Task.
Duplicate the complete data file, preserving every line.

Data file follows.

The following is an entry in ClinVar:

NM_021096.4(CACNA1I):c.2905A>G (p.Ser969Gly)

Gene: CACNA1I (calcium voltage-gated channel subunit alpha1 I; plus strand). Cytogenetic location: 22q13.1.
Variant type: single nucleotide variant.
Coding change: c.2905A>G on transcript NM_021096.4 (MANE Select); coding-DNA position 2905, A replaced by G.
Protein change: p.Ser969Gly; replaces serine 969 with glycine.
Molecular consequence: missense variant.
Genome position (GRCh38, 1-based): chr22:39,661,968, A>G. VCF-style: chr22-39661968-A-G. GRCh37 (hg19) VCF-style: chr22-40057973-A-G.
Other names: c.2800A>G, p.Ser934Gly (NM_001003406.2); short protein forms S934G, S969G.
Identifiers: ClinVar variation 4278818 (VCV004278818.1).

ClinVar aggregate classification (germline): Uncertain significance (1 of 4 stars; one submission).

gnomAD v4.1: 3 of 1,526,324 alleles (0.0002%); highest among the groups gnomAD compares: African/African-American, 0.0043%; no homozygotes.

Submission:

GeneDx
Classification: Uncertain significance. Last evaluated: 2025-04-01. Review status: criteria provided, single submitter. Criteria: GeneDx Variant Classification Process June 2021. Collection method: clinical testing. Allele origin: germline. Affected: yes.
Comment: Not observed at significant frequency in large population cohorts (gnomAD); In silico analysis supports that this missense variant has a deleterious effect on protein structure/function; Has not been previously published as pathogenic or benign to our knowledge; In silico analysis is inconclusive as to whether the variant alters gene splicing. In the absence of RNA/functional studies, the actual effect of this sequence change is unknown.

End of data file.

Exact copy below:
The following is an entry in ClinVar:

NM_021096.4(CACNA1I):c.2905A>G (p.Ser969Gly)

Gene: CACNA1I (calcium voltage-gated channel subunit alpha1 I; plus strand). Cytogenetic location: 22q13.1.
Variant type: single nucleotide variant.
Coding change: c.2905A>G on transcript NM_021096.4 (MANE Select); coding-DNA position 2905, A replaced by G.
Protein change: p.Ser969Gly; replaces serine 969 with glycine.
Molecular consequence: missense variant.
Genome position (GRCh38, 1-based): chr22:39,661,968, A>G. VCF-style: chr22-39661968-A-G. GRCh37 (hg19) VCF-style: chr22-40057973-A-G.
Other names: c.2800A>G, p.Ser934Gly (NM_001003406.2); short protein forms S934G, S969G.
Identifiers: ClinVar variation 4278818 (VCV004278818.1).

ClinVar aggregate classification (germline): Uncertain significance (1 of 4 stars; one submission).

gnomAD v4.1: 3 of 1,526,324 alleles (0.0002%); highest among the groups gnomAD compares: African/African-American, 0.0043%; no homozygotes.

Submission:

GeneDx
Classification: Uncertain significance. Last evaluated: 2025-04-01. Review status: criteria provided, single submitter. Criteria: GeneDx Variant Classification Process June 2021. Collection method: clinical testing. Allele origin: germline. Affected: yes.
Comment: Not observed at significant frequency in large population cohorts (gnomAD); In silico analysis supports that this missense variant has a deleterious effect on protein structure/function; Has not been previously published as pathogenic or benign to our knowledge; In silico analysis is inconclusive as to whether the variant alters gene splicing. In the absence of RNA/functional studies, the actual effect of this sequence change is unknown.